Mark your calendar: the World Nomad Games is returning to Kyrgyzstan’s Lake Issyk-Kul this September. The riotous biennial celebration of nomadic culture sees peoples from across Central Asia—Tajiks, Tatars, Uzbeks, Uyghurs—descend on this former Soviet republic to participate in more than 35 sporting events that range from belt wrestling to a version of polo involving horses and a goat’s carcass. For those keen to see more of the surrounding countryside, London-based tour operator Wild Frontiers has created a 13-day itinerary that starts in Bishkek on August 24 and takes in the historic caravanserai of Tash Rabat, the alpine lake of Son Kul, and Djety-Oguz Gorge before arriving at Issyk-Kul in time for the Games’ opening ceremony. Culture of a different kind is being revived in Kyrgyzstan’s oldest and second-largest city, where locals have rallied to launch Destination Osh. New walking tours highlight Osh’s 3,000 years of history as an important stop on the Silk Road, with cooking classes, culinary tours, and home visits providing a timely glimpse into the city’s traditions.
7. Cambodian Coast
While most travelers to Cambodia head to the jaw-dropping temples of Angkor—and who can blame them?—other parts of the country are beginning to attract their own share of visitors. We’re bullish about the Cardamom Mountains, but in 2018 all eyes will be on Cambodia’s nearby Gulf of Thailand coastline, where two new luxe island resorts are set to join the pioneering eco-retreat Song Saa and the months-old, 67-villa Royal Sands Koh Rong, both in the Koh Rong Archipelago. This year’s much-anticipated newcomers lie closer to Sihanoukville: Six Senses Krabey Island, with 40 pool villas crafted from natural timber and glass; and Alila Villas Koh Russey, whose Khmer-inspired quarters are expected to be ready by the end of the year. Could this be the beginning of a new Cambodian Riviera?
8. Pyeongchang, South Korea
The South Korean county of Pyeongchang has stolen news-paper headlines for its hosting of one of the world’s biggest sporting events: the Olympic Winter Games and Paralympics in February. The good news for powder hounds is that the exceptionally well-groomed ski runs and jump center in Alpensia are now just an hour’s commute from the Korean capital, thanks to a new high-speed rail line that connects Seoul and Incheon International Airport with the county. But Pyeongchang’s mountains hold an allure that extends beyond their snowfields. The region is home to Odaesan National Park, South Korea’s largest natural forest, dotted with important religious sites including Woljeongsa Buddhist temple and seventh-century Sangwonsa, home to the oldest bronze bell in the nation.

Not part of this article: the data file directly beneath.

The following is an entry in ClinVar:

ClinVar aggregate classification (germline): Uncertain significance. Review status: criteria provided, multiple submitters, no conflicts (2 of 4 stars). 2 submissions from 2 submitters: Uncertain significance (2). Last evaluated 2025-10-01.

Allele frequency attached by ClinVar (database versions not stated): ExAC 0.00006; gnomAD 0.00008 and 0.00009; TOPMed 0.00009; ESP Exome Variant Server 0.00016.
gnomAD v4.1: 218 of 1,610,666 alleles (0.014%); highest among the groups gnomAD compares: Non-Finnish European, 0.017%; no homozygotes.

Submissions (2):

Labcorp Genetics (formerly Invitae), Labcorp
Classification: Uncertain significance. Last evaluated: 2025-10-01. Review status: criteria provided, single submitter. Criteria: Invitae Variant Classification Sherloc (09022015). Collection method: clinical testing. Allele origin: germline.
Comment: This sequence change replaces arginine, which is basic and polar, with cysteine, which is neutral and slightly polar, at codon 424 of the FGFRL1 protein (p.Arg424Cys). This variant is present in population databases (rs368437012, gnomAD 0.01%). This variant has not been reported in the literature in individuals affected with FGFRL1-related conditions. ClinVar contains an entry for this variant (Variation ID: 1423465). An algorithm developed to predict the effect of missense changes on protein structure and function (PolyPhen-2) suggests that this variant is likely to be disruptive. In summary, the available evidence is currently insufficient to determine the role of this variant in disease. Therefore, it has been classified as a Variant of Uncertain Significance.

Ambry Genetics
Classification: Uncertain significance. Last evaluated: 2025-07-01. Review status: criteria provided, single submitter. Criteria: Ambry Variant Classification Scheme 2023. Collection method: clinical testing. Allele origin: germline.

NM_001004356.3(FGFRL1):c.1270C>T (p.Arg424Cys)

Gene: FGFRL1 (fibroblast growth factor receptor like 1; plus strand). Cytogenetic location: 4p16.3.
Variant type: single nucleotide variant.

9. Sikkim, India
Bhutan’s near neighbor is also on our to-do list this year, just as soon as the new Pakyong Airport begins operations in Gangtok. A former Buddhist kingdom tucked high in the eastern Himalayas, the Indian state of Sikkim has attractions to spare, from grand old monasteries and authentic cultural encounters to spellbinding views of Kanchenjunga, the world’s third-highest mountain. But getting here has always been an effort: the closest airport for now is a nail-biting, four-plus-hour drive away in West Bengal. The opening of Pakyong (a long-delayed project slated to begin service in the next few months) outside the cosmopolitan Sikkimese capital will improve access considerably, with direct flights to New Delhi and Kolkata.
10. Aotea/Great Barrier Island
A half-hour scenic flight from Auckland over the Hauraki Gulf brings the adventurous to New Zealand’s fourth largest landmass, Aotea or Great Barrier Island. Its roughly 900 permanent residents live a proudly independent, off-the-grid existence: there are no banks and ATMs, no supermarkets, and no mains electricity, with locals reliant on solar and wind energy. But that kind of isolation has its benefits. Last August, the entire island was declared the world’s third Dark Sky Sanctuary, and Resident Dark Sky Ambassadors now ply visitors with high-quality telescopes, binoculars, blankets, and bean bags for unforgettable stargazing sessions. By day, you can explore the 12,000-hectare Aotea Conservation Park, whose native flora and fauna—kauri trees, pateke ducks, and chevron skink lizards—flourish in an environment free from invasive species. Feeling ambitious? Opt for a three-day trek along the 25-kilometer Aotea Track, which was reopened in 2016.
This article originally appeared in the February/March 2018 print issue of DestinAsian magazine (“100 Essential Experiences”).